Measuring Well-being and Societal Progress
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[[Category:Global Progress Research Network paper]]
Latest revision as of 08:54, 13 December 2011
For many years, using a monetary measure like GDP per capita as a proxy for the population’s well-being made much sense, at least for developed countries. GDP per capita provides an accurate measure of a country’s capacity to deal with the material needs of its residents. And so long as the basic necessities of life remain scarce, additions to GDP per capita can be expected to equate closely with improvements in meeting the population’s basic needs, and hence in greater well-being.
The consensus on the use of GDP per capita as a good proxy measure of well-being is, however, becoming less obvious also for economists, as the more developed societies move from a situation of scarcity to a situation of plenty. The intuitive notion that, once a certain level of material needs has been met, further increments in economic growth will not yield the same improvements in the well-being of the citizens is backed up by numerous studies that indicate that this divergence between added income and added well-being holds true both within and across societies. At the same time, concerns have emerged on how economic growth led in many countries to environmental depletion, an element that is not included at all in GDP.
Several studies have been published over the last two decades on alternative measures of well-being/ quality of life/sustainable development/ societal progress, all terms closely related to each other. Academic researchers, official statisticians and international organisations have proposed alternative measures, which can be classified according to different criteria. A consensus has not emerged yet on the best way to go, but with the “Istanbul Declaration” – signed in June 2007, at the end of the II OECD World Forum on “Statistics, Knowledge and Policy” by the European Commission, the OECD, the Organisation of the Islamic Conference, the United Nations, the United Nations development Programme and the World Bank – one can say that the need to go “beyond GDP” is now fully recognised at political level.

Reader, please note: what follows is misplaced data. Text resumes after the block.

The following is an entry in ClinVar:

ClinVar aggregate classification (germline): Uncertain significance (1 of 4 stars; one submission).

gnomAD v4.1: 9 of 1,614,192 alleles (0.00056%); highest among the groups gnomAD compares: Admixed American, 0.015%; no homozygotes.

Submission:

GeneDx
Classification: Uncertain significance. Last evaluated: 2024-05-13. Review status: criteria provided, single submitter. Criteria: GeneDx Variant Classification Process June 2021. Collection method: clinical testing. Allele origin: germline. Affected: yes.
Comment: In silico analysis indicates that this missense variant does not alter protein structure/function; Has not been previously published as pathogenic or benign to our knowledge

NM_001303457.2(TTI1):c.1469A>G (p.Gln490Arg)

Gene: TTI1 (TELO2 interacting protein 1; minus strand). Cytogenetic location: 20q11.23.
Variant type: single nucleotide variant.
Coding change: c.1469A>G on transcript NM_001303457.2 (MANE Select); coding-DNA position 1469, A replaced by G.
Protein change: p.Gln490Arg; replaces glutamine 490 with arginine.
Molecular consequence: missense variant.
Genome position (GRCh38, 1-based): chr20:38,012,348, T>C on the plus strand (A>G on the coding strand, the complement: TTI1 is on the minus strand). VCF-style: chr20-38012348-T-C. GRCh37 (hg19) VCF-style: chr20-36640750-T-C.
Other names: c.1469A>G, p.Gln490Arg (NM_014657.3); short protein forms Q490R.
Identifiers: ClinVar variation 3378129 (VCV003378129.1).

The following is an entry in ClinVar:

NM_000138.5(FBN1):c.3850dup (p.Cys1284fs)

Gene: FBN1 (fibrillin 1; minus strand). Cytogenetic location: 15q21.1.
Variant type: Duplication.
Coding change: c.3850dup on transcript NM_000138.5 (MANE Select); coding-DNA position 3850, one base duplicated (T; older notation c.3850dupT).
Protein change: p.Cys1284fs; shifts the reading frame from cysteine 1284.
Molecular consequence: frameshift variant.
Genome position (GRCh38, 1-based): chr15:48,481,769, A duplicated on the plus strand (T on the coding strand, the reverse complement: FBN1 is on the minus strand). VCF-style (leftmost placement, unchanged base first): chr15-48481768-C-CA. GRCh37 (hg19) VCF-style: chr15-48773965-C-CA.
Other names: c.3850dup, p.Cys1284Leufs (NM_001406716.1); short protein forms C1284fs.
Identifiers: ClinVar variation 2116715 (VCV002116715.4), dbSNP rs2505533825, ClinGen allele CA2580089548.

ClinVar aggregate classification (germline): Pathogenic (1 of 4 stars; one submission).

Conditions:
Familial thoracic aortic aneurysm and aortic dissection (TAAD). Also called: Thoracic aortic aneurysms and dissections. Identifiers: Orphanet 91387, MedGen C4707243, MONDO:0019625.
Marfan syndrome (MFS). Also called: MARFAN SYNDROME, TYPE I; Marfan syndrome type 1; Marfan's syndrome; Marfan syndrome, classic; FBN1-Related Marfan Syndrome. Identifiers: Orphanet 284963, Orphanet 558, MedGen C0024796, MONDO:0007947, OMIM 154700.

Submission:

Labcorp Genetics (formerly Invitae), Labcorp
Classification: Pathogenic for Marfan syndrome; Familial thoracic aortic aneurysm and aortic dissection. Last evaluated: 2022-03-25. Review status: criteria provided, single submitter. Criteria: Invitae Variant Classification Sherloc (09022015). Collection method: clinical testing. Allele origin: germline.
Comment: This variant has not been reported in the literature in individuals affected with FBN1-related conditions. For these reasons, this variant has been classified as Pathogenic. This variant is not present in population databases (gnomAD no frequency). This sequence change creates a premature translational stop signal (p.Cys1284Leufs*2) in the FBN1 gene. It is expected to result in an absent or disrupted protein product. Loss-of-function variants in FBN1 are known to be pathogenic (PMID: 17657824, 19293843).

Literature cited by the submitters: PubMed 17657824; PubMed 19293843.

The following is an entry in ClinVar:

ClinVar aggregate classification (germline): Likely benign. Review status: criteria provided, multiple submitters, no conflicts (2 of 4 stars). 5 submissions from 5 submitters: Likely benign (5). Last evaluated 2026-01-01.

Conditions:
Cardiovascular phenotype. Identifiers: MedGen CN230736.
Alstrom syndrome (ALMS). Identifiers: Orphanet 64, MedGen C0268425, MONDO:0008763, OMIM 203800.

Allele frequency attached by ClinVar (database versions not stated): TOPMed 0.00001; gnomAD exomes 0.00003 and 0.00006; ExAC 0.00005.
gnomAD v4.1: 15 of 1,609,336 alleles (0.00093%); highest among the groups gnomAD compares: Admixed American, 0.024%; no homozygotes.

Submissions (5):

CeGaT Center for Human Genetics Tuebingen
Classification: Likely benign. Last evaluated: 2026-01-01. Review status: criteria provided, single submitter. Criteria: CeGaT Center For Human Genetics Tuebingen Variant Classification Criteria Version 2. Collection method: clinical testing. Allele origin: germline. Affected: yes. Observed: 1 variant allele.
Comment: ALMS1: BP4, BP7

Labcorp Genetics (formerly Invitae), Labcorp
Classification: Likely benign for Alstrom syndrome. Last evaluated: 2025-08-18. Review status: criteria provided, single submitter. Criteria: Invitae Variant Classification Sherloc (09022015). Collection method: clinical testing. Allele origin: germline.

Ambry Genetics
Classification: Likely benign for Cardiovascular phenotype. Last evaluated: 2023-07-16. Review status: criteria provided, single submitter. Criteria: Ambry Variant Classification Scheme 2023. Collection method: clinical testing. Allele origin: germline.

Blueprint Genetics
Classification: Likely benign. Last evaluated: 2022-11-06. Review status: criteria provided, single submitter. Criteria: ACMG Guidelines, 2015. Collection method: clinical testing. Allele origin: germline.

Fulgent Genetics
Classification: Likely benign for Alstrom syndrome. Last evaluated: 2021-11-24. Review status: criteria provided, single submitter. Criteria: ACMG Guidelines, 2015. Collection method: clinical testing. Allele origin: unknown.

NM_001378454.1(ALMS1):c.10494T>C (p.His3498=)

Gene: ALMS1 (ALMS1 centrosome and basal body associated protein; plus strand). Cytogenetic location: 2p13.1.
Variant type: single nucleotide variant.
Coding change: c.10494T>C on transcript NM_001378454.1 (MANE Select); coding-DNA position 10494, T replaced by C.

This paper presents a synthetic review of different approaches to the measurement of well-being. The review does not quote all initiatives and proposals, but provides an overview of what alternative approaches propose and some empirical evidence, as well as some information about research projects currently underway in the international statistical community. The first part of this paper considers four approaches to measuring well-being, especially looking at the social side of it.1 First, it presents evidence on the importance for well-being of social indicators and on the extent to which they are correlated with GDP per capita. Second, it reviews monetary measures of economic resources derived from national accounts. Third, it looks at ways in which these monetary measures can be adjusted to take into account other factors that influence well-being, in particular leisure time, household size and aversion to inequality. Finally, it considers subjective measures of happiness and life satisfaction.
The second part of the paper deals with more recent initiatives undertaken at international level to measure sustainable development, especially to incorporate environmental concerns and phenomena. Finally, the third part describes recent OECD initiatives: the main conclusions of the recent Istanbul Forum and the content of the Global Project launched by the OECD to measure the “Progress of Societies”.